February 3, 2005

Dyson and the Darwinian Interlude

Cosmologist and mathematician Freeman Dyson has published an article for Technology Review in which he describes how human intelligence has irrecovably changed the face of evolution--an intervention that, when it truly matures in the Biotech Age, will have as significant an impact on life as the autonomous biological procceses that initiated and moulded it in the first place.

In other words, evolution evolves--and the latest stage of its development is because of us.

Called The Darwinian Interlude, Dyson's article chronicles the "history" of evolution over the course of the Universe's development--from pre-evolutionary chemical and physical reactions, to the emergence of sex, multicellular organization, and intelligence.

But now, argues Dyson, after some three billion years, the Darwinian era is over:
The epoch of species competition came to an end about 10 thousand years ago when a single species, Homo sapiens, began to dominate and reorganize the biosphere. Since that time, cultural evolution has replaced biological evolution as the driving force of change. Cultural evolution is not Darwinian. Cultures spread by horizontal transfer of ideas more than by genetic inheritance. Cultural evolution is running a thousand times faster than Darwinian evolution, taking us into a new era of cultural interdependence that we call globalization. And now, in the last 30 years, Homo sapiens has revived the ancient pre-Darwinian practice of horizontal gene transfer, moving genes easily from microbes to plants and animals, blurring the boundaries between species. We are moving rapidly into the post-Darwinian era, when species will no longer exist, and the evolution of life will again be communal.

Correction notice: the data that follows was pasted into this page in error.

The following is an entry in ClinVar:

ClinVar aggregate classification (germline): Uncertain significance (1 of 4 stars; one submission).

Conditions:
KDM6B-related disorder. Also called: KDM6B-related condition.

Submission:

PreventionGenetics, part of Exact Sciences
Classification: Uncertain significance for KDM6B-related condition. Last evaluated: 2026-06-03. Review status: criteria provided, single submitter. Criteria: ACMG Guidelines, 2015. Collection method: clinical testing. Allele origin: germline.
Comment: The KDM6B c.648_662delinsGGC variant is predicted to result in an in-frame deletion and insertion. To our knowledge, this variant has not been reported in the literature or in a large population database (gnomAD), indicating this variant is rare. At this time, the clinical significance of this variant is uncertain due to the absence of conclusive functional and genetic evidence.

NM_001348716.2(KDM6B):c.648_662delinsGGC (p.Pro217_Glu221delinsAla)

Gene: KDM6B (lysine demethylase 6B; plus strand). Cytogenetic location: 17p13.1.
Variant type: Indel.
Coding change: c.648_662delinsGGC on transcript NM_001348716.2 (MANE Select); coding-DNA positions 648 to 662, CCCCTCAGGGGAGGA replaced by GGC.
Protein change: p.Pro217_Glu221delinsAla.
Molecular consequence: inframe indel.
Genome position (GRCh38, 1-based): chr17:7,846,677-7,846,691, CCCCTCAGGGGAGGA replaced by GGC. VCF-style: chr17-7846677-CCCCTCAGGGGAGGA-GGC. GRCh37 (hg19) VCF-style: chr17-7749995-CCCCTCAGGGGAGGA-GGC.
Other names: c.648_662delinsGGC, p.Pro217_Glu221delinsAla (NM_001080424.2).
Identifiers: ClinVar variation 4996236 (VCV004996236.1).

In the post-Darwinian era, he writes, biotechnology will be domesticated. People will seize on the plasticity of biology and take it into novel and even recreational arenas:
There will be do-it-yourself kits for gardeners, who will use gene transfer to breed new varieties of roses and orchids. Also, biotech games for children, played with real eggs and seeds rather than with images on a screen. Genetic engineering, once it gets into the hands of the general public, will give us an explosion of biodiversity. Designing genomes will be a new art form, as creative as painting or sculpture. Few of the new creations will be masterpieces, but all will bring joy to their creators and diversity to our fauna and flora.
As usual, Mr. Dyson offers lots of food for thought.

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